Isn?t it interesting how quickly we all adjust to increased prices? We?ve watched over the last year or two as the price of a barrel of oil has steadily risen to recently set new record highs even allowing for inflation adjustments.
With the price of a barrel of light sweet crude nudging US$110 we are officially confronted with higher oil prices than those reached during the ?oil crises? in the 70?s. But, our outrage at the price of oil and its flow-on affect at the pump seems to have flared briefly and dissipated as we all adjust to petrol at $1.40+ per litre.
In Australia at least, V8?s are riding a wave of popularity as are large SUV?s but one wonders how much longer the good times will roll.
A recent report by global investment banking firm Goldman Sachs, has seen them raise their expectation concerning the future price of oil. Their outlook for the period 2008-2012 is now a top end price per barrel of $US135, $US15 higher than they previously predicted and that?s assuming that there are no major disruptions.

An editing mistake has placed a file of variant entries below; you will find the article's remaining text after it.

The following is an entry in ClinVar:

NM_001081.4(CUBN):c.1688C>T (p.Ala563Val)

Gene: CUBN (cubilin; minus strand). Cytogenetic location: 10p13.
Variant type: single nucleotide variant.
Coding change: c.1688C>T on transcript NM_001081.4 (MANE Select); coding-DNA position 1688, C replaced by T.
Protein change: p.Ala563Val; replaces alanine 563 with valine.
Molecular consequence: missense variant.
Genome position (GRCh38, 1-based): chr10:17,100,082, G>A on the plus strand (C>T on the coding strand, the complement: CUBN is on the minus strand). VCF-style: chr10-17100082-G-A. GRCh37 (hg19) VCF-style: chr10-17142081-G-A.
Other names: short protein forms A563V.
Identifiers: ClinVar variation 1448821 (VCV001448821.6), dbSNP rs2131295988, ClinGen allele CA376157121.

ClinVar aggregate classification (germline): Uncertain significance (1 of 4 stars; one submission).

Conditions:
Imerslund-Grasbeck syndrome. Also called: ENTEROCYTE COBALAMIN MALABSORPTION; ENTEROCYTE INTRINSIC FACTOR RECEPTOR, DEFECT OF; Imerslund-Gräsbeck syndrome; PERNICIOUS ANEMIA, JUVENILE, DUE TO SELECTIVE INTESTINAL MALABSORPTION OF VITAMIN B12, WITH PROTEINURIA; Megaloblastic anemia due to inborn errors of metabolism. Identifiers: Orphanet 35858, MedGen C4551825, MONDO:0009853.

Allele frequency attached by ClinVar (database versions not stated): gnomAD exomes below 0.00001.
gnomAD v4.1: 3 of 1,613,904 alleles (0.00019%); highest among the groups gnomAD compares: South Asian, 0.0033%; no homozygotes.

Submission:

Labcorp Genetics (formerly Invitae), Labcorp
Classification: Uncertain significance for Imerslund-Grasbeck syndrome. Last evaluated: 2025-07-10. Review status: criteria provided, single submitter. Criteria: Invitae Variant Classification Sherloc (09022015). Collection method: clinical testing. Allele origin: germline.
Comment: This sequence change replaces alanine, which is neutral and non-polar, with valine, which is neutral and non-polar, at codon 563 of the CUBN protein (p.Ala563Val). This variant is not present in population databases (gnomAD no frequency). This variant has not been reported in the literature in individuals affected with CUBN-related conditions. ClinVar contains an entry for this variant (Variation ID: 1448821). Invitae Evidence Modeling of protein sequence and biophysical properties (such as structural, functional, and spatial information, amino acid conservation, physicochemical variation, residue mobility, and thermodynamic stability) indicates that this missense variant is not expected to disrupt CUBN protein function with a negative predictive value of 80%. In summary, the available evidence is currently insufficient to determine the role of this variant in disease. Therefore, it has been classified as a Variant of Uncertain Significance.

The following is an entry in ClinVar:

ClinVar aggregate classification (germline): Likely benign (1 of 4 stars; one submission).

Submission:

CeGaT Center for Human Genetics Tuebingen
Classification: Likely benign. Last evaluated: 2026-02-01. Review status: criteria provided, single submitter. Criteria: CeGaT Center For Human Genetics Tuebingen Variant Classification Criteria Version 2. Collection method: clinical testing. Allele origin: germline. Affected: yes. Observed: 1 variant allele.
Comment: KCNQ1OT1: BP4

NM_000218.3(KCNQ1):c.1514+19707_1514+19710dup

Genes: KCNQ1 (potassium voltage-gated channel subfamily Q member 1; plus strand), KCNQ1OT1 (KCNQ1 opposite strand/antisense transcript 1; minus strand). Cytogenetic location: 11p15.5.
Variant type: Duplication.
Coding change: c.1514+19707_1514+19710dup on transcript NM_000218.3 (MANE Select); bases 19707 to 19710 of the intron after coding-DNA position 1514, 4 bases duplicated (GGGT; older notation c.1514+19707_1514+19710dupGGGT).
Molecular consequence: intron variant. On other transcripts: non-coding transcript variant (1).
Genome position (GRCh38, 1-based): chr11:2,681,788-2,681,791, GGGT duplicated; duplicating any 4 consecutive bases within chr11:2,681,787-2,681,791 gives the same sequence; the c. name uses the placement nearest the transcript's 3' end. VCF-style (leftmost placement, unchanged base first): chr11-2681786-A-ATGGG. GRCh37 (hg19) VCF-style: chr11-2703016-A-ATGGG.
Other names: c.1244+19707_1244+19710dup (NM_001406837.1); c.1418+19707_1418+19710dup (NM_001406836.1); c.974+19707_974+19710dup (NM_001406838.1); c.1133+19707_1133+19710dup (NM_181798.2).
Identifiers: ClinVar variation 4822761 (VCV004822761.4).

Assume major disruptions, (they are inevitable) and Goldman Sachs suggest we could be looking at price spikes of $US150?$US200 a barrel. We all know that our local oil companies react quickly to price spikes by raising the price at the pump, but rarely do we see it return to prior levels when the spike has subsided.
Goldman Sachs suggested that there was a possibility that prices could fall between now and 2012, but for this to happen, current inventory levels would have to be increased - which is kind of a polite way of saying 'good luck'.
[Source: Goldman Sachs via Autoblog]